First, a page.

The restrictions on when you can Fly High have also changed: no matter how wounded or heavily laden a Sky Vessel is, if it’s more than 3” from all enemy units at the end of the movement phase, it can float up into the blue. A little more powerful and a little easier to remember.
Kharadron Overlords battletome new units
The only new unit is the Codewright, who has the distinction of being the first Kharadron not wearing a big metal hat who isn’t also a named character. He’s a literal rules lawyer, an expert in the Kharadron code who allows you to swap out your Footnote (and maybe your Amendment) mid-game.
The Codewright is a flavourful addition to the range, but he’s yet another support character. I empathise with any Kharadron players who are disappointed that he’s the only new addition. The Overlords have yet to receive any new non-character units since their army debuted in the first edition of Age of Sigmar.
There’s plenty of scope for new models: different tonnages of Sky Vessel, infantry in the exo-skeleton armour worn by the Endrineer, or whackier inventions from the Kharadron workshops. Still, these dwarves are doing a lot better than the poor Fyreslayers. Raise a glass.
Kharadron Overlords battletome warscroll changes
Every Kharadron Overlords warscroll has changed a little in the new battletome, accommodating the systematic changes, or tuning them up to the current power level. I’ve picked out a few units I think are noteworthy.
Games Workshop just can’t get satisfied with the heavily armed Grundstok Thunderers, a unit characterised by a range of novelty guns which have a new and seemingly random assortment of special abilities every battletome.
The Grundstok Mortar’s attack characteristic is now equal to the number of models in the target unit (to a maximum of five), the Aetheric Fumigator hits automatically d6 times and can inflict mortal wounds in melee, the Decksweeper gains accuracy and another shot, the honking great Aethercannon now inflicts three rather than d3 wounds and has a chunky 18” range.
Thunderers used to have a bonus to-hit if your unit was equipped with the main instruments from the orchestra of guns, which is gone now. Instead they have the ability to inflict a to-hit penalty on enemy units with the Suppressing Fire ability. Roll 2d6 and add the number of unsaved wounds the target unit took – beat their Bravery characteristic and they suffer -1 to hit until your next hero phase.
These aren’t the only changes to the unit, and I suspect they won’t be the last. Thunderers are an elite ranged infantry unit with a kit that can be built with five different weapon options – stuck in a game built for massed infantry with identical weapons, that foregrounds melee. They’re fun little oddballs, but expect them to change again in three years time.
One change that I welcome wholeheartedly is the Arkanaut Frigate. This is the middle-weight ship for the Kharadrons, a transport with space for a single unit and a reasonable smattering of guns. Compared to the flagship Ironclad or nippy flying artillery of the Grundstock Gunhauler, it always just felt like “the other one”.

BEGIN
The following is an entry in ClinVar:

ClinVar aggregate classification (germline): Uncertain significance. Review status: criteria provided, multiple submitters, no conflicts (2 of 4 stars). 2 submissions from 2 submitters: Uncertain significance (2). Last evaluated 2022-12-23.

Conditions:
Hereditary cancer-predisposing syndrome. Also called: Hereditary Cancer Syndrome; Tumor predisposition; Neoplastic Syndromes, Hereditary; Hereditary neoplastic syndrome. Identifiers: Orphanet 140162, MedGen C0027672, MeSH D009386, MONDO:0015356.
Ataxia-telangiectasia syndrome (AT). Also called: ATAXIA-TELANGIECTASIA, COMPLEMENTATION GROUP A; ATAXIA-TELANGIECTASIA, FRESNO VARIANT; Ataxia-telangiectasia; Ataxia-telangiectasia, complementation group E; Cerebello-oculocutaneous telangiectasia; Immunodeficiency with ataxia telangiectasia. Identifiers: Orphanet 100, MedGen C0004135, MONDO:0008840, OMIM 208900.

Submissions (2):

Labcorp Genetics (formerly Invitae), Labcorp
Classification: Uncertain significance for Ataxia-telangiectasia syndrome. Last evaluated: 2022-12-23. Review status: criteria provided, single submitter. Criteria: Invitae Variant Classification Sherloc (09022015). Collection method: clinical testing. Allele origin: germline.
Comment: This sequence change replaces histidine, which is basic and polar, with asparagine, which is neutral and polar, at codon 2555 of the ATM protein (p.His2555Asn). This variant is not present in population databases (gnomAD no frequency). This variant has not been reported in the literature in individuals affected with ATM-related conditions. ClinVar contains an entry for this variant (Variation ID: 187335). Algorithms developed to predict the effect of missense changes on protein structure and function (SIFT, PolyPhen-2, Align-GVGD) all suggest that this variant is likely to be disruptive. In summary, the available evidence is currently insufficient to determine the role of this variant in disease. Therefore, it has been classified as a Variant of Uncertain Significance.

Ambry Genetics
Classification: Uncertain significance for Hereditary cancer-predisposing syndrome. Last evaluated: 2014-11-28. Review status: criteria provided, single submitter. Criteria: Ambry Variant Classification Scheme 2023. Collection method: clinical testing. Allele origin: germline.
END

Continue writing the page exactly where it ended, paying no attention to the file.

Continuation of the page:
Now it’s a combat vessel. The Assault Boat ability allows the Frigate to inflict mortal wounds on enemy units it charges, and also allows you to immediately disembark its passengers straight into melee.
Why would you get out of your nice safe metal box? Well, units disembarking via the Assault Boat ability benefit from the strikes-first effect, attacking before any enemies, while the Glory-Seekers ability of Arkanaut Company grants +1 to hit enemy units contesting objectives provided they’re outside a Sky Vessel.
Combine that with the +1 to hit and +1 to wound that units from Barak-Zon gain on the turn they charge and you’ve got the basis of a melee Kharadron army that will be… well, not intimidating, but functional, which is more than you could say before. Outside such a specialised list, the tweaked Frigate gives every Kharadron list a little more game in the combat phase.
The Arkanaut Admiral also feels more commanding. He can pick a Flagship to which he can issue a command each turn without spending a command point. That could be his unique Bring Every Gun to Bear command, granting +1 attack to every ranged weapon on a Sky Vessel that spent its turn stationary. Once per battle he can crack out the special reserve of expensive Grudgebreaker rounds, improving the rend of a nearby infantry unit’s ranged attacks by one.
The Overlords have always enjoyed a Star-Trek style command crew of specialised hero choices, and the Admiral’s overhauled abilities make him feel like the undisputed master of the fleet for the first time.
Kharadron Overlords Battletome final thoughts
The third edition Kharadron Overlords Battletome is like an old vessel leaving dry dock – the changes are more than just a lick of paint, but the same iron bones are holding it together. The new battletome has shed weight, most of it low-value baggage, which should make it easier to use in your games.
Changes to units sharpen their identity. I have reservations that one or two army building options will overshadow others, but – with the regular shifts to points changes – that’s hard to predict.
Kharadron Admirals can be satisfied – their proud old vessel is in ship shape once more.
All ship shape
The latest rulebook for Age of Sigmar’s skyfaring dwarves uses backstory and rules alike to convey their unique character. This is more like a refit than a brand new vessel, with small and considered changes that – for the most part – make it lighter and easier to steer.